But then there are games like Kingdom Rush and the dozens of other tower defense games that followed, that are fantasy-themed, and have upgrades, and a tiny bit of story – still not RPGs, but they do feel like they have RPG elements, and seem like they do actually have something in common with games that I would call actual RPGs.

    It’s kind of like if you were to listen to 80s music – Prince and Michael Jackson obviously go together, but try adding Def Leppard into the mix? (But, hey man, they all have drummers in the band!)

    I dunno; I think some “non” RPG games can easily be grouped (or maybe finessed) with true RPGs, but I think there should be a line somewhere, and I don’t think a lot of these developers know where that line is…

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    As an RPG fan, I love how other genres are embracing RPG elements to the degree that I’ve lately found I prefer those sorta-kinda RPGs to actual classic-style ones. I can get into Kemco and 8/16-bit ones because those games tend to be shortish, but longer modern ones just feel so bloated I have trouble maintaining interest.

    As for trying to define a line, that’s trickier. I think it’d be fair to say (using console games for examples because of personal familiarity) that loot-oriented games like Diablo and Borderlands are pure action games with light RPG elements (gaining levels, skill trees). GTA: San Andreas was the same way, with you being able to improve CJ’s skill with the various guns and vehicles, as well as his fitness. It was a pure action game, but by improving those things, the action could become easier, as you’d aim better and be able to drive more competently with work.

    A more purely open-world action-RPG like modern Elder Scrolls and Fallout could be more considered an RPG simply due to how much freedom you have in character-building and in choosing how you go through the game (in Skyrim, I’ve played as both a burly melee domination machine and a stealthy archer sniper; in Fallout, I’ve focused on guns and destruction, as well as diplomacy, lock-picking and other ways to avoid combat).

    Deus Ex: Human Revolution would be midway between those two, having the ability to handle things in different ways, as in Fallout, but being more linear and on-rails like the pure action games with RPG elements.

    The Souls games have a lot of RPG elements, but kind of seem more a successor to classic Zelda with the difficulty turned up. If you’re a novice, you’ll find yourself herded down a particular path and will likely miss a lot of stuff. If you’re really good, you’ll find yourself in an open world where you can explore places in different orders. Like, in Zelda, I remember challenging myself by going into dungeons just to get the special item and then beating them in reverse order. I know a person, who in Dark Souls, started by doing the Catacombs. A first-time player would get destroyed by the skeletons guarding the entrance because that’s meant to be an area tackled later in the game, but because he’d gained the skill by beating it before, it was a doable challenge for him.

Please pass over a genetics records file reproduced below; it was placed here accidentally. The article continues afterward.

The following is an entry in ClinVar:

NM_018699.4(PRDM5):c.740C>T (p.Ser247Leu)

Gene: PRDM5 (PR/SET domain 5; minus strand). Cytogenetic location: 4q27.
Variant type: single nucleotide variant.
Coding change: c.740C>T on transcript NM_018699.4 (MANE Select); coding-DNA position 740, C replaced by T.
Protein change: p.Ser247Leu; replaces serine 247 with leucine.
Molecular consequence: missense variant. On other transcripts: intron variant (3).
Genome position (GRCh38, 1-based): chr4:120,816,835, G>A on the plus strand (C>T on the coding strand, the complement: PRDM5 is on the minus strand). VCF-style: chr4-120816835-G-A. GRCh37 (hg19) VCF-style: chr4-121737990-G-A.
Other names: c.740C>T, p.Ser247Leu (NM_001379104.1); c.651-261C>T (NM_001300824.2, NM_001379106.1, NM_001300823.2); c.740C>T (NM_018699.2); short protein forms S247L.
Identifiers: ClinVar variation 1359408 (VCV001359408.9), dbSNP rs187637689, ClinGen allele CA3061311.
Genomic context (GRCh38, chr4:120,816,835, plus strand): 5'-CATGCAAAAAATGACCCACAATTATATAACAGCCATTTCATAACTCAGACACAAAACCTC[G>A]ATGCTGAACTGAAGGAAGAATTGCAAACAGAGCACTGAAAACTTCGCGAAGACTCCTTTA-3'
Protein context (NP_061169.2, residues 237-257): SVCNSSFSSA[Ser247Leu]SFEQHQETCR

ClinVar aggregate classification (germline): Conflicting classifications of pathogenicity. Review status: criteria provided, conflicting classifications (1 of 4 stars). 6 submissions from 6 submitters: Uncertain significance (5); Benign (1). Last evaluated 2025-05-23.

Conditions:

I don’t know if there’s a hard line for determining what should be considered an RPG or not; I guess I look at it as thus: if it’s pure action with some RPG elements thrown in, it’s not an RPG; but if it leans further with world-building stuff and giving players multiple tactics/choices for solving problems, I’m more willing to at least give it some sort of RPG status. If not a pure RPG, at least close enough to suit my purposes.

    MSG Commander

    I too like that mobile RPGs are shorter/simpler than console games. I don’t really know why, because I have no problem playing 3 mobile games that are each 15-20 hours long – yet if someone told me about a mobile game that was 50-60 hours long I’d think “Man I don’t have the time for that!”

    Maybe it’s something to do with the mindset of playing a game on your phone/tablet, that when I get into that mindset I don’t have the patience to sit through something like FF7 or Legend of Heroes Trails in the Sky (I’ve played both those games on Steam in the last 12 months and loved it! But I like that mobile games are seriously trimmed down.)

    As for genres… I tend to think of something like Zelda as being more “action RPG” than just pure action. To me, Sonic the Hedgehog is action, Contra (for old school NESers) is action, GTA is action, but Zelda has enough of an RPG ‘feel’ that it doesn’t exactly fit with other games in the same genre…

    So I guess in part it comes down to personal preference.

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    Maybe it’s something to do with the mindset of playing a game on your phone/tablet, that when I get into that mindset I don’t have the patience to sit through something like FF7 or Legend of Heroes Trails in the Sky (I’ve played both those games on Steam in the last 12 months and loved it! But I like that mobile games are seriously trimmed down.)

    I’m wondering if this may have something to do with me ignoring my recent purchase of Final Fantasy Tactics WotL in favor of Dragon Sinker. While I’m absolutely certain the former will be a much deeper, more polished experience (With the added bonus of amazing Ye Olde English dialogue), I tend to gravitate to the latter because I can just jump in and go. I know I have a knack for liking games where I can do that (Dustforce, Spelunky, Dungeon Crawl Stone Soup, Sonic, etc)